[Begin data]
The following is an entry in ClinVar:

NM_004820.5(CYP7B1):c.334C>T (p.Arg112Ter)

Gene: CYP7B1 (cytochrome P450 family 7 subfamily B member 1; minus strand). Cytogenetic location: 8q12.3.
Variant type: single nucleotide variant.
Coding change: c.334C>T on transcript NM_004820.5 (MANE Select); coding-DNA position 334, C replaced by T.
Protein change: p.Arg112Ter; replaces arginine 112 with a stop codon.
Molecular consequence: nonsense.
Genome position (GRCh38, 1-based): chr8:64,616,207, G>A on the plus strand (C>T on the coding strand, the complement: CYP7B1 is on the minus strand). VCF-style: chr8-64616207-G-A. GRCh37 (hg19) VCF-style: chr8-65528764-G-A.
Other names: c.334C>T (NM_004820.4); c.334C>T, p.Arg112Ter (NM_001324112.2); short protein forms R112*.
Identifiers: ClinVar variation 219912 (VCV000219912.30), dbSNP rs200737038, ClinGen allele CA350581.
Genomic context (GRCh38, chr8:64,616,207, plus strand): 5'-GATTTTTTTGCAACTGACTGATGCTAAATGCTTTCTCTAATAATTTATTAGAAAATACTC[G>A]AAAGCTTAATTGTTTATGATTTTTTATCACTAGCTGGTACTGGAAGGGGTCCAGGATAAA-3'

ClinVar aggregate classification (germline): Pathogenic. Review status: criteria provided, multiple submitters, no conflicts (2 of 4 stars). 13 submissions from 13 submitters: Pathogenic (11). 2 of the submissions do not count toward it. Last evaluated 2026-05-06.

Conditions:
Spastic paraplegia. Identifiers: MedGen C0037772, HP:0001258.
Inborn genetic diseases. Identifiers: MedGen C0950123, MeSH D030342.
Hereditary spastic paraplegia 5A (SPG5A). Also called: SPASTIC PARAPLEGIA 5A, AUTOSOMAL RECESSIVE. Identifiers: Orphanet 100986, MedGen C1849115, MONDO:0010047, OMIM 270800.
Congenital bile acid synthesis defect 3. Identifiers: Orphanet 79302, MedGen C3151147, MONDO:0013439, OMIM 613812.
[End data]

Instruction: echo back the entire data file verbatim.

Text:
The following is an entry in ClinVar:

NM_004820.5(CYP7B1):c.334C>T (p.Arg112Ter)

Gene: CYP7B1 (cytochrome P450 family 7 subfamily B member 1; minus strand). Cytogenetic location: 8q12.3.
Variant type: single nucleotide variant.
Coding change: c.334C>T on transcript NM_004820.5 (MANE Select); coding-DNA position 334, C replaced by T.
Protein change: p.Arg112Ter; replaces arginine 112 with a stop codon.
Molecular consequence: nonsense.
Genome position (GRCh38, 1-based): chr8:64,616,207, G>A on the plus strand (C>T on the coding strand, the complement: CYP7B1 is on the minus strand). VCF-style: chr8-64616207-G-A. GRCh37 (hg19) VCF-style: chr8-65528764-G-A.
Other names: c.334C>T (NM_004820.4); c.334C>T, p.Arg112Ter (NM_001324112.2); short protein forms R112*.
Identifiers: ClinVar variation 219912 (VCV000219912.30), dbSNP rs200737038, ClinGen allele CA350581.
Genomic context (GRCh38, chr8:64,616,207, plus strand): 5'-GATTTTTTTGCAACTGACTGATGCTAAATGCTTTCTCTAATAATTTATTAGAAAATACTC[G>A]AAAGCTTAATTGTTTATGATTTTTTATCACTAGCTGGTACTGGAAGGGGTCCAGGATAAA-3'

ClinVar aggregate classification (germline): Pathogenic. Review status: criteria provided, multiple submitters, no conflicts (2 of 4 stars). 13 submissions from 13 submitters: Pathogenic (11). 2 of the submissions do not count toward it. Last evaluated 2026-05-06.

Conditions:
Spastic paraplegia. Identifiers: MedGen C0037772, HP:0001258.
Inborn genetic diseases. Identifiers: MedGen C0950123, MeSH D030342.
Hereditary spastic paraplegia 5A (SPG5A). Also called: SPASTIC PARAPLEGIA 5A, AUTOSOMAL RECESSIVE. Identifiers: Orphanet 100986, MedGen C1849115, MONDO:0010047, OMIM 270800.
Congenital bile acid synthesis defect 3. Identifiers: Orphanet 79302, MedGen C3151147, MONDO:0013439, OMIM 613812.